Release DetailsLABEL Napalm Records
RELEASED ON 2/23/2004
An Elixir For Existence
posted on 1/2004 By:
No matter how seriously a person may take music, they almost without fail will have a weakness for a certain type of music that doesn’t deserve to be taken seriously at all. Most of the pretentious post rocker types also enjoy whiney emo, which unarguably has no real value at all. Even the more highbrow metal heads can generally get into pure, simplistic, and crushing music. I don’t feel as though I take music too seriously, but sometimes I can get a bit snobby about it. For me, though, well-done gothic rock/metal is always a pleasant treat no matter how goofy the imagery and how flimsy it is when looked at from an artistic perspective.
Before Morten Veland’s departure, Tristania was easily my favorite among Napalm Record's “breast bands,” with their industrialized drumming, slightly dark wave leanings, and gorgeous melodies without sacrificing heaviness. After Beyond the Veil, Tristania seemed to go downhill. World of Glass’ songwriting was far less captivating than that on any of the previous albums and it became apparent that Morten Veland was the driving force behind the band. Sirenia didn’t break any new ground, of course; they’re just a continuation from where Beyond the Veil left off. But that’s not a bad thing at all. I’d imagine Tristania ceased to be Veland’s own brainchild and he didn’t like that, so he started something else in the exact vein that he wanted. And it’s in that vein that he’s at his best.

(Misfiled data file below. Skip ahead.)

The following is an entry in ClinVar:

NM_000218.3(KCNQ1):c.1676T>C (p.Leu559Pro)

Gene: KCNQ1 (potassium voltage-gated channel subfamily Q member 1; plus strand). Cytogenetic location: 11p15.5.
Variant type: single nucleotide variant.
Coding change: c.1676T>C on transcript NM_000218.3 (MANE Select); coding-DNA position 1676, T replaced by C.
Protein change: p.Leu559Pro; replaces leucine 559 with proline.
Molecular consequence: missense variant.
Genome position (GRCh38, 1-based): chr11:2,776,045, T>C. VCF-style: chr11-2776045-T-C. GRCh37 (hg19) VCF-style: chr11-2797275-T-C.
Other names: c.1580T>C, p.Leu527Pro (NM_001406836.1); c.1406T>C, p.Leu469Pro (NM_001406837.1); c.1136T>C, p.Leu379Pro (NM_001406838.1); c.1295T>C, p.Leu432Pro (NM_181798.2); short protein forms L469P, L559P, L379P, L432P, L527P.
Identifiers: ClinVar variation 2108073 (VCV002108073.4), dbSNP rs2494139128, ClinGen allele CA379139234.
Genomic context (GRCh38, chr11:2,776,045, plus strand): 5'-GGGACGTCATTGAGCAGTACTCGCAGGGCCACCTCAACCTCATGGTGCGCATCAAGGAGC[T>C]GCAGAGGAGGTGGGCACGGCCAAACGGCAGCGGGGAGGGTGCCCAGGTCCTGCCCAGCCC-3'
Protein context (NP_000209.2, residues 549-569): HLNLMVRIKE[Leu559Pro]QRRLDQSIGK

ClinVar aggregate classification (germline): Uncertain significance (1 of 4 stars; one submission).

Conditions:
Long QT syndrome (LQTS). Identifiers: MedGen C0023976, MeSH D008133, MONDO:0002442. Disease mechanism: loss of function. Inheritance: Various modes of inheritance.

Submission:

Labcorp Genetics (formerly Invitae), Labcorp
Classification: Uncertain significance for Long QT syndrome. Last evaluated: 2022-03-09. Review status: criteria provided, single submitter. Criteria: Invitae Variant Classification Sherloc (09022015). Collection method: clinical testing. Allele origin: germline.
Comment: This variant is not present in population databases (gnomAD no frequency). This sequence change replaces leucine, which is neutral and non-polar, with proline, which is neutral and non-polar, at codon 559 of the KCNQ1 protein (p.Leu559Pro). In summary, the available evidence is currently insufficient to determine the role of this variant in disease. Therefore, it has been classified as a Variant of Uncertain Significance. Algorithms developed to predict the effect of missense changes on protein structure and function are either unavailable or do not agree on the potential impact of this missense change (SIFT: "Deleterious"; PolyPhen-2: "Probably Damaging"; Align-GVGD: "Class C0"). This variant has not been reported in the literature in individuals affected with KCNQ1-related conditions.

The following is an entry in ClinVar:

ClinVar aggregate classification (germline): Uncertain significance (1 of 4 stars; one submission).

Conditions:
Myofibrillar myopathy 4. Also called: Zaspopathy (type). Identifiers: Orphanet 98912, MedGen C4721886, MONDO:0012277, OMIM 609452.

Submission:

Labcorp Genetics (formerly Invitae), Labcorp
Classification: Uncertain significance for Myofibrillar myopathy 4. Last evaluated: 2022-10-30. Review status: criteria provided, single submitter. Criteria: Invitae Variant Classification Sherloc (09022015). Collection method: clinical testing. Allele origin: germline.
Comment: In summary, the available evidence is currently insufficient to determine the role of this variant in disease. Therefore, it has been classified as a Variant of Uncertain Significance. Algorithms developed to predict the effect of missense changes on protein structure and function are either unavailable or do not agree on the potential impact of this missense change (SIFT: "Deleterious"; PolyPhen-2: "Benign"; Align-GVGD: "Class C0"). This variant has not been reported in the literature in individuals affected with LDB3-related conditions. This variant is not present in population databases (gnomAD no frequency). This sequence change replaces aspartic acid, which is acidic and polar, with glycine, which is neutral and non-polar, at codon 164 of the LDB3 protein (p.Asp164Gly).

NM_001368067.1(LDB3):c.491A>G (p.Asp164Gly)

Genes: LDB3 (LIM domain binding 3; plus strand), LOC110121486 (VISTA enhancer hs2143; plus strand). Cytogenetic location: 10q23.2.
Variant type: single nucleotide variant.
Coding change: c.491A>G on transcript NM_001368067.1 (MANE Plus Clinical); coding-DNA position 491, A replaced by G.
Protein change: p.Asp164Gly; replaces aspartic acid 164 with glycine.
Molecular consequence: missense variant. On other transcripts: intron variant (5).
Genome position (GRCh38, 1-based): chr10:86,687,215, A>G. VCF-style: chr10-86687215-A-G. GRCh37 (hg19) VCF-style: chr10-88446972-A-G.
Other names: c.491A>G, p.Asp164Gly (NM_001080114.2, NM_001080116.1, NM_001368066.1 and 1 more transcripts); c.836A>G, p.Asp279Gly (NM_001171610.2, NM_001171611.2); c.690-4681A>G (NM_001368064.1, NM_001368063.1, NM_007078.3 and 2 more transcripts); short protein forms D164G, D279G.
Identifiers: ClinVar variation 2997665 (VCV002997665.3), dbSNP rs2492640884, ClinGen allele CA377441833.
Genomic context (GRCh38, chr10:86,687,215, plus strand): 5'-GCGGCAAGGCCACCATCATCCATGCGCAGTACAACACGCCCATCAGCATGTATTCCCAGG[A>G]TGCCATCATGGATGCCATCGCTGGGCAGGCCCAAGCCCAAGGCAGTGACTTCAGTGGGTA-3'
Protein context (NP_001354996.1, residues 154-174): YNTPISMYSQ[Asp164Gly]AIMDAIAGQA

This second outing from Sirenia, An Elixir for Existence, really doesn’t offer too many surprises, but as guilty pleasures such as this generally go, that’s a good thing. The only slight change is the implementation of a bit more in the way of electronics. While most songs are fully metal oriented with the occasional techno-like keyboard part thrown in or with just an electronic based intro, the song “Save Me From Myself” is pretty close to full on trip hop, much like what The 3rd and The Mortal have done since leaving the metal scene. Otherwise, the album is exactly as I expected if a bit heavier than their previous record, and additional heaviness is always good when it fits well with melodies as well-written as these.
It’s probably only based on my weakness for this style that I truly have no complaints about An Elixir for Existence. As far as I can see, though, every song is memorable, the production is top notch and creates exactly the appropriate atmosphere, and all performances are just as they should be. Occasionally the operatic parts start to cross the line into somewhat overbearing, but that’s only very occasionally and they’re all brief enough to do no real harm.
It’s terribly early for me to make any guesses as to what will be on my list of bests for 2004, but if this record proves itself to have as much staying power as it has initial appeal, it’ll likely make the list, though I’d imagine if this tops my list we’ll be in store for a disappointing year. If you’re not into this style, stay back, it’s nothing new at all, but if you do like the style, this is probably the best of it you’ll find.
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